Another Way of Hunting, or Meat for Christmas
So it is the day before Christmas, both my friend’s shotgun and mine are being repaired and we have no meat for tomorrow. I could buy yet another hen, but I am frankly tired of being a hunter who buys overpriced chicken. Around December they reach three or four times the normal price, and I already bought a few for some sacrifices. So what do you hunt if you don’t have a shotgun? There are other ways of hunting, but they are not part of donsoya. Donso hunting is only with a shotgun, I learnt. Every donso in Karankasso owns one, even if sometimes it is an old gunpowder one. But not all hunters with a shotgun are donsow, (marifatigi bèè te donso ye), nor is it forbidden to donsow to practice other forms of hunting. These include placing traps, hunting in groups with wooden sticks, using slings and digging burrows.Today we are going to dig the holes of toto, in French rat voleur, Gambian pouched rat (Cricetomys gambianus). It is a big rat who eats bush fruits or, more often, steals in the villagers’ fields. It inhabits the nests of a kind of termite, often at the base of trees, widening them and connecting galleries. You can tell some holes are inhabited by toto looking at the margins of the hole, if they are smoothened by its passage. But it is not easy to understand the direction you have to follow, nor if the rat is hiding at the end of a tunnel or if nobody is at home in that moment. Also, digging the dry earth of this season is tiring and the rat bites if you try to stick your hand in the hole. But its meat is very tasty, I tried some from a rat we found killed by a vehicle, while coming back home from Banzon one night.So we organised an small expedition to find meat for Christmas. I went with Lasso, my usual hunting companion, his relative Togo-Omar, and little Pénnéguê (all family names are Traoré). The boy is coming with us because he owns a special dog. She is called Tulama, from the Jula sentence to Ala ma, leave it to God. Togo-Omar said he would never go hunting toto without that dog. The advantage of having such a dog is clear from the beginning, she smells the presence of the rat and tells you where to dig by perceiving its movements underground. So you avoid breaking your back digging empty holes.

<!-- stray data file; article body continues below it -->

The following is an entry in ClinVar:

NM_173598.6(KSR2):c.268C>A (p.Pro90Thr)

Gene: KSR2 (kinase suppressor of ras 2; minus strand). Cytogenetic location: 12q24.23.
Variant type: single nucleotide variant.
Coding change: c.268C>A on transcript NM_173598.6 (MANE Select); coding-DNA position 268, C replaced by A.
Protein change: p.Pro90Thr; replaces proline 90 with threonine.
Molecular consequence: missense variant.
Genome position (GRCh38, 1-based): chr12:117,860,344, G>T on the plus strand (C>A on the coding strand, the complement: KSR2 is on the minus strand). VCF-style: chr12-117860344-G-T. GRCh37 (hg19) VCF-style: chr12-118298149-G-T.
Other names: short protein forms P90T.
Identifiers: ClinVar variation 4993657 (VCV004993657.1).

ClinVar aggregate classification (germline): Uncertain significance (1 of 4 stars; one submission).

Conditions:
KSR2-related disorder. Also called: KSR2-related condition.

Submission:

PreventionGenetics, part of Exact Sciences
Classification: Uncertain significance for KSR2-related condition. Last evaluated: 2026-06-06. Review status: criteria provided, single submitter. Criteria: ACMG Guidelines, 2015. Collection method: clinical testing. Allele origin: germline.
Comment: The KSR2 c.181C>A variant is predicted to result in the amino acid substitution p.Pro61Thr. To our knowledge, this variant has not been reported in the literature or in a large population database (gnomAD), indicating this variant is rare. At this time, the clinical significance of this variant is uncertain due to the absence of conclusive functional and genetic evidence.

We wake up at 6, and drive for about an hour to a place called in Jula Lafiela. We walk in the bush until 16, stopping only at noon in a Peul compound to get water. At the end of the day we gathered some 17 rats, and we burn and share them before reaching Karankasso. We eat livers, lungs and tails roasted on the fire, with salt and hot pepper. We didn’t touch food for the whole, tiring day. They taste so good, and we know there will be meat for tomorrow.
Video contains images of violence against rats. Not for vegetarians.